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You’re only as old as you feel, right? Right. But even so, the popularity of that old adage has never stopped people from pinpointing the exact age at which they believe others are officially “old.”
A new study by U.S. Trust has found that perceptions of the onset of old age vary widely among different generations. Millennials, for example, say that you are old once you turn 59. Gen Xers, on the other hand, hold a slightly more generous view, saying that old age begins at 65. When it comes to boomers and the silent generation, both agree that you’re not really old until you hit age 73.
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Other findings in the 2017 U.S. Trust Insights on Wealth & Worth report:
When asked the age at which a person reaches the prime of life — considering factors such as resources, potential, capacity and influence — millennials put the age at 36. Meanwhile, Gen Xers cited age 47 as the prime of one’s life, while boomers and the silent generation said 50 and 52, respectively.
When asked about youth, millennials said it ends at age 40. Both Gen Xers and boomers took a different view, believing youth is all over by age 31. When it comes to the silent generation, they believe it ends at 35.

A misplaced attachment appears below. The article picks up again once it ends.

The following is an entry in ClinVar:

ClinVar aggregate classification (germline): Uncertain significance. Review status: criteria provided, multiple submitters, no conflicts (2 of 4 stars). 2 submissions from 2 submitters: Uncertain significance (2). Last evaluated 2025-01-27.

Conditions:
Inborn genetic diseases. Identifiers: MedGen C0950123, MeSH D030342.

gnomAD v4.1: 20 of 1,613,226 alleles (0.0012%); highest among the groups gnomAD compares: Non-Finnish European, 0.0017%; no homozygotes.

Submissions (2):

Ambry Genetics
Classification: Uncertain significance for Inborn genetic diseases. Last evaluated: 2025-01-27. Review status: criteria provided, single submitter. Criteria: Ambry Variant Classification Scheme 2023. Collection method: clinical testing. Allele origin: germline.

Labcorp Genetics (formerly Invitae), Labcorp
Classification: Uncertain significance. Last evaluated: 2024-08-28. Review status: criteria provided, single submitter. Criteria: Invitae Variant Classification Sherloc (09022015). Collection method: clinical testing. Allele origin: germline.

The report defined millennials as those between 21 and 36. Generation X encompasses people 37 to 52, while boomers are 53 to 72 and the silent generation includes those 73 and older.
Previous surveys also have asked people to reveal their perceptions of aging. In 2009, for example, a Pew Research Center report found that those under 30 believe old age hits before a person turns 60. Middle-aged respondents cited 70 as the start of old age while those 65 and older put the number closer to 74.
AARP’s Disrupt Aging campaign asked a group of millennials to reveal the age they consider to be “old.” They then introduced them to some people who were those ages. A video shows how the millennials changed their perceptions after interacting with vibrant members of the older generation. They let go of their outdated beliefs and embraced the idea that aging is not about decline.
So see? There is a bright side.